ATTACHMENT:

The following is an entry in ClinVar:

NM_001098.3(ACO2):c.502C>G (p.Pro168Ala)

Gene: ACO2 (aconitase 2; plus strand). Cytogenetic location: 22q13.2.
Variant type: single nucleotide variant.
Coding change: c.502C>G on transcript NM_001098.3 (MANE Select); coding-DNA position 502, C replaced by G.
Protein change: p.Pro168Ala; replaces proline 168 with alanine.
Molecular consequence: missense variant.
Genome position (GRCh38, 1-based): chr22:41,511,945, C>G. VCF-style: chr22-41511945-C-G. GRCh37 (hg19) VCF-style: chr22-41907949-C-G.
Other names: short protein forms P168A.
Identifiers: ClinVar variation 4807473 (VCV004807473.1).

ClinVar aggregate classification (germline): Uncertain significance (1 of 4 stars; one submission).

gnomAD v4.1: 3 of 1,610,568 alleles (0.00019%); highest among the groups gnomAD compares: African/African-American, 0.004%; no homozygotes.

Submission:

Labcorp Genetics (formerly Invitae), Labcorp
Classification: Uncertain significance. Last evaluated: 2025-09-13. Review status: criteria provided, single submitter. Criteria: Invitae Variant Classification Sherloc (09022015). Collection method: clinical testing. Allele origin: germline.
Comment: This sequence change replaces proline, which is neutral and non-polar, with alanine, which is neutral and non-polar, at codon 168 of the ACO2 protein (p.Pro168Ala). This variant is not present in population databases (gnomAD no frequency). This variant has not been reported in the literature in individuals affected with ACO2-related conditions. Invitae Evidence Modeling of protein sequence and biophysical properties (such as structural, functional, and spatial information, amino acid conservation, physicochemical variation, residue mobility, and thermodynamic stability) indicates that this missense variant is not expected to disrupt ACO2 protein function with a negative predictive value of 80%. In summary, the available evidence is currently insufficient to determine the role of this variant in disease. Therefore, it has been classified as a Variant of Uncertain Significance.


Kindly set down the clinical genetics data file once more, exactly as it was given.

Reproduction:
The following is an entry in ClinVar:

NM_001098.3(ACO2):c.502C>G (p.Pro168Ala)

Gene: ACO2 (aconitase 2; plus strand). Cytogenetic location: 22q13.2.
Variant type: single nucleotide variant.
Coding change: c.502C>G on transcript NM_001098.3 (MANE Select); coding-DNA position 502, C replaced by G.
Protein change: p.Pro168Ala; replaces proline 168 with alanine.
Molecular consequence: missense variant.
Genome position (GRCh38, 1-based): chr22:41,511,945, C>G. VCF-style: chr22-41511945-C-G. GRCh37 (hg19) VCF-style: chr22-41907949-C-G.
Other names: short protein forms P168A.
Identifiers: ClinVar variation 4807473 (VCV004807473.1).

ClinVar aggregate classification (germline): Uncertain significance (1 of 4 stars; one submission).

gnomAD v4.1: 3 of 1,610,568 alleles (0.00019%); highest among the groups gnomAD compares: African/African-American, 0.004%; no homozygotes.

Submission:

Labcorp Genetics (formerly Invitae), Labcorp
Classification: Uncertain significance. Last evaluated: 2025-09-13. Review status: criteria provided, single submitter. Criteria: Invitae Variant Classification Sherloc (09022015). Collection method: clinical testing. Allele origin: germline.
Comment: This sequence change replaces proline, which is neutral and non-polar, with alanine, which is neutral and non-polar, at codon 168 of the ACO2 protein (p.Pro168Ala). This variant is not present in population databases (gnomAD no frequency). This variant has not been reported in the literature in individuals affected with ACO2-related conditions. Invitae Evidence Modeling of protein sequence and biophysical properties (such as structural, functional, and spatial information, amino acid conservation, physicochemical variation, residue mobility, and thermodynamic stability) indicates that this missense variant is not expected to disrupt ACO2 protein function with a negative predictive value of 80%. In summary, the available evidence is currently insufficient to determine the role of this variant in disease. Therefore, it has been classified as a Variant of Uncertain Significance.